Matt, I really appreciate your consistent support for criminal justice reform, regardless of the accused or the crime that is involved. I’ve learned a lot from you.

    That’s kind of you to say. I appreciate that feedback. This has been a journey for me as I’m still relatively new to the Criminal Justice Reform and Civic Tech space (I’m in my third year).

    Maybe our blog hosts would be willing to give you an occasional column to share more? (Hint, hint, James and Steven)

    As @Steven L. Taylor pointed out, I have contributed in the past. It was at a time that honestly wasn’t the best in my life and I wasn’t able to keep up with the daily grind that the regular contributors have managed. I’ve talked with James and Steven about returning at some point, however, 2020 probably isn’t the year.

    First, I still feel like I have so much to learn about the CJ space (as mentioned above I’m still a newbie and there is so much to learn). More importantly, I am still working on learning to write and respond from a point of curiosity versus talking (or more often) yelling past people. Looking back some of my comments around the beginning of the current pandemic of violence I was doing far more of the latter than the former and that does nothing to advance Criminal Justice Reform (or other equity movements that I care about).

    5
  66. @JKB:

    That’s called trying to avoid a confrontation and leave the situation.

    BTW: this is laughable given broader context. He actively pursued confrontation up and until the point he didn’t.

    He came to a protest armed. That is the very definition of actively pursuing confrontation. And he killed two people.

    If I show up to a giant pile of dry leaves with a flaming torch in my hand, and fire later ensues, I bear a hell of a lot of responsibility for that, regardless of the steps between me deciding to go to the leaf pile with fire in my hand and the actual outbreak of the bonfire and its commensurate outcomes.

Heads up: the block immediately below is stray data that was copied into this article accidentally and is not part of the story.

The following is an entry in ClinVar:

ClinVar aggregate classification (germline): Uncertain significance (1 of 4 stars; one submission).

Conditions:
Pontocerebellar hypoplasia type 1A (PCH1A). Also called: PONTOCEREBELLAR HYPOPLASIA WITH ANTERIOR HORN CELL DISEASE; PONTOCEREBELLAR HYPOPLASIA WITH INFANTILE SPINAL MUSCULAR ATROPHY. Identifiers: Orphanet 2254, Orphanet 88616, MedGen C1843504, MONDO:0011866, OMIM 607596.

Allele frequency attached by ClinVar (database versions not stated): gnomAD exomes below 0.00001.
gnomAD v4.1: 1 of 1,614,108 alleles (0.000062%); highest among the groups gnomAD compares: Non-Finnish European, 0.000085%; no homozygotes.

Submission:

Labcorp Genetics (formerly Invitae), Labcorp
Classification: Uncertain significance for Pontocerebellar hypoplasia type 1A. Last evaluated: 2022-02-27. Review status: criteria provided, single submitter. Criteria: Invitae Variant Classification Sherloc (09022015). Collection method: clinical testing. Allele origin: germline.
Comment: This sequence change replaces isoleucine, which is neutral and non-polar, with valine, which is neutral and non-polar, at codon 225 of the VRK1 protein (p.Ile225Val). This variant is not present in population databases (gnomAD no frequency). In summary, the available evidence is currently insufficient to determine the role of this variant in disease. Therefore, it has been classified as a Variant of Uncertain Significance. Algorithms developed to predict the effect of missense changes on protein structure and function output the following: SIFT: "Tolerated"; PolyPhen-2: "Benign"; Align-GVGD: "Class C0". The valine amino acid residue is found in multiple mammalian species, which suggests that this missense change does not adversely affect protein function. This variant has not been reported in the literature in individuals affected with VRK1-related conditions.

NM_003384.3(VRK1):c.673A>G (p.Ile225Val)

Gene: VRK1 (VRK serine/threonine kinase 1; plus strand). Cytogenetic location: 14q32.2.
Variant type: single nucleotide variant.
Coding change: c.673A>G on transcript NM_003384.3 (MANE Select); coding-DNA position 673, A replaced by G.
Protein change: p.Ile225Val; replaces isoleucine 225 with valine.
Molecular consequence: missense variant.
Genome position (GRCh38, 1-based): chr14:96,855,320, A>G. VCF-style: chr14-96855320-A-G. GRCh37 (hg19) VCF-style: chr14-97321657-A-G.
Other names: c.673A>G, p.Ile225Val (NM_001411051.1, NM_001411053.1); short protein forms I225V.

6
  67. @Jan: Let me repeat, because I think it bears repeating: as long as we concentrate on the criminal record, whether alleged or actual, of a police shooting victim, we are missing the point and focusing on the wrong thing.

    The fundamental question should be: is this the best way to handle these situations? I am unequivocally on the side of no, it isn’t.

    I find it unacceptable and going to “yeah, but what about X, Y, or Z” is giving at least some level of acceptability to it.

    I mean, after all, he was a criminal! It’s not like they shot a normal person!

    4
  68. Jan says:

    @wr @Steven L. Taylor:

    The allegations against Blake are incredibly important since that was the reason the police were responding to the 911 call in the first place. It was not just an innocent person minding their own business, and the police came and started to harass them for no reason. Do you not agree that someone who has a warrant for their arrest for a violent crime should be arrested? The police were required to arrest Blake when they arrived due to the warrant and he resisted. So let’s not act like it is a “smear” to bring this up. It is literally the reason why this situation took place.

    I am not justifying the shooting at all. I am saying there were actions committed by Blake (resisting arrest, ignoring verbal commands, putting a cop in a headlock, having a knife, being wanted for a violent crime, etc) that are his responsibility, that lead to a situation where the police used deadly force. The situation would not have escalated if Blake would have complied and allowed himself to be arrested for what I hope we can all agree is a justified arrest. To ignore these actions by Blake is to obfuscate the situation to push a certain narrative. If you want to ignore these actions, you would seem to be admitting that it is never justifiable to use deadly force against a citizen.

    When all the facts are out the shooting could potentially be justified or it most certainly won’t be justified. I am against creating a false narrative that causes people to riot and burn down cities. And then creates vigilantes who go patrolling the streets and gunning down people.

    The fundamental question that America is debating is not about if there was justification to shoot a citizen in the back 7 times. This is a worthy question to try to answer, obviously. The fundamental question is if the shooting was racially motivated since that is the narrative that has led to riots, NBA teams going on strikes, etc. For every Black person killed or shot you can find a similar situation involving a white person. The correct narrative would be that we have a problem in the United States with police using excessive force too much in general. If we wanted to create a racial narrative that is accurate, we would discuss how Blacks are more likely to be stopped and pulled over, more likely to be roughed up during routine police interactions etc. But using this situation to create a narrative that Black people are being gunned down and hunted in the streets by white cops is incredibly irresponsible when the statistics unequivocally deny this.